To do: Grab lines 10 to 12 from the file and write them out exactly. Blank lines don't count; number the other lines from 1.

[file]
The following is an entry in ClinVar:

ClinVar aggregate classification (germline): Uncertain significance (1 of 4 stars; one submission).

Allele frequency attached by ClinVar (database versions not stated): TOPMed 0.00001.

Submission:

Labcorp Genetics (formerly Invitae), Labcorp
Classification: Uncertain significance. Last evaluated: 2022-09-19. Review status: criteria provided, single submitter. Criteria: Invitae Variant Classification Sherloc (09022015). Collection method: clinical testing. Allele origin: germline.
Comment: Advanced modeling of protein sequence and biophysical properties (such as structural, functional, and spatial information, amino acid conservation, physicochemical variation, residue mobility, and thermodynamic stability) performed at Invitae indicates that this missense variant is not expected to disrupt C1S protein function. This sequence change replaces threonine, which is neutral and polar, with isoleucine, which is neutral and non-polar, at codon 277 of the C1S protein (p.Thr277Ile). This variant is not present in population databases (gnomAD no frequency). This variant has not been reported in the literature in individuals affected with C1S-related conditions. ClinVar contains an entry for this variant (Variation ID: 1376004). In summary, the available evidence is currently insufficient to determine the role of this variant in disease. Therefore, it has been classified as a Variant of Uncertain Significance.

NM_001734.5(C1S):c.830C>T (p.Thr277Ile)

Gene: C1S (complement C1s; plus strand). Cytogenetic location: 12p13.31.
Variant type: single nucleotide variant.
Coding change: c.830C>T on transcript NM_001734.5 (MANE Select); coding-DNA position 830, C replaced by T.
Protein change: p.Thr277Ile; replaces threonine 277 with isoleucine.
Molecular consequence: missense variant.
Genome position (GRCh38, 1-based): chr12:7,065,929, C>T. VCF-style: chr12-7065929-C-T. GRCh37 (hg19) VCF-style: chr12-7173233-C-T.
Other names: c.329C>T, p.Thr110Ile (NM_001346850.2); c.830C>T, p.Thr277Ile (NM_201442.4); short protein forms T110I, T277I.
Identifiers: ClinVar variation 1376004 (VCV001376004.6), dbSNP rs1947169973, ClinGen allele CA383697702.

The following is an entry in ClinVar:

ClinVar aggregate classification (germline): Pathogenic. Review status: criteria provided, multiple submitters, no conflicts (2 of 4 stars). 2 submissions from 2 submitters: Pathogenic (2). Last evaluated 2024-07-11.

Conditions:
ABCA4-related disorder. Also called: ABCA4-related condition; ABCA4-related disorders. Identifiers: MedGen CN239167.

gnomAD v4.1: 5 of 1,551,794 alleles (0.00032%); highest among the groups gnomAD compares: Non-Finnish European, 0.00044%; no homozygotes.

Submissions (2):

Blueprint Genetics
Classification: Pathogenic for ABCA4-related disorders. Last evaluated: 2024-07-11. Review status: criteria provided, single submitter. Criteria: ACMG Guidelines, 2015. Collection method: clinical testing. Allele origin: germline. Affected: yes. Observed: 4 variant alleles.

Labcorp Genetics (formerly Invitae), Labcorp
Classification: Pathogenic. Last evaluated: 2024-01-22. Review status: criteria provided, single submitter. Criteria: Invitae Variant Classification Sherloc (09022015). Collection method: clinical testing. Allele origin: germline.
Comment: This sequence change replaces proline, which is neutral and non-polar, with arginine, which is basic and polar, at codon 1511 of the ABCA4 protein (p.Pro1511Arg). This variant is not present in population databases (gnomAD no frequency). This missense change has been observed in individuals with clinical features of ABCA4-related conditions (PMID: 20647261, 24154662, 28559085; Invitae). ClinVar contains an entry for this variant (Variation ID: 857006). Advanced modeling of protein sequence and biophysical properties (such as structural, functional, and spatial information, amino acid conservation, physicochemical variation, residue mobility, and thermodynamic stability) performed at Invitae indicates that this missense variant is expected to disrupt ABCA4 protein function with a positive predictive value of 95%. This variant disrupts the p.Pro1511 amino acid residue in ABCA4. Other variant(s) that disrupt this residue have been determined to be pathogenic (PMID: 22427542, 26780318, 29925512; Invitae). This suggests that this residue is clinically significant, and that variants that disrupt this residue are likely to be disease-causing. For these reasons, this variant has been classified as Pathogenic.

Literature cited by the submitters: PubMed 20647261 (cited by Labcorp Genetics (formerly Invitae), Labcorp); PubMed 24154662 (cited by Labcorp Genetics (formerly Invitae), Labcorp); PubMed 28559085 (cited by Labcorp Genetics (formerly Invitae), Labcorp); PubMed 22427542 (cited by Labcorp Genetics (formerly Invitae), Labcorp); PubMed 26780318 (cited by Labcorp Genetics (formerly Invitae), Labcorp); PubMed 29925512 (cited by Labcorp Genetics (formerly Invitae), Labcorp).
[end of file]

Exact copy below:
Variant type: single nucleotide variant.
Coding change: c.830C>T on transcript NM_001734.5 (MANE Select); coding-DNA position 830, C replaced by T.
Protein change: p.Thr277Ile; replaces threonine 277 with isoleucine.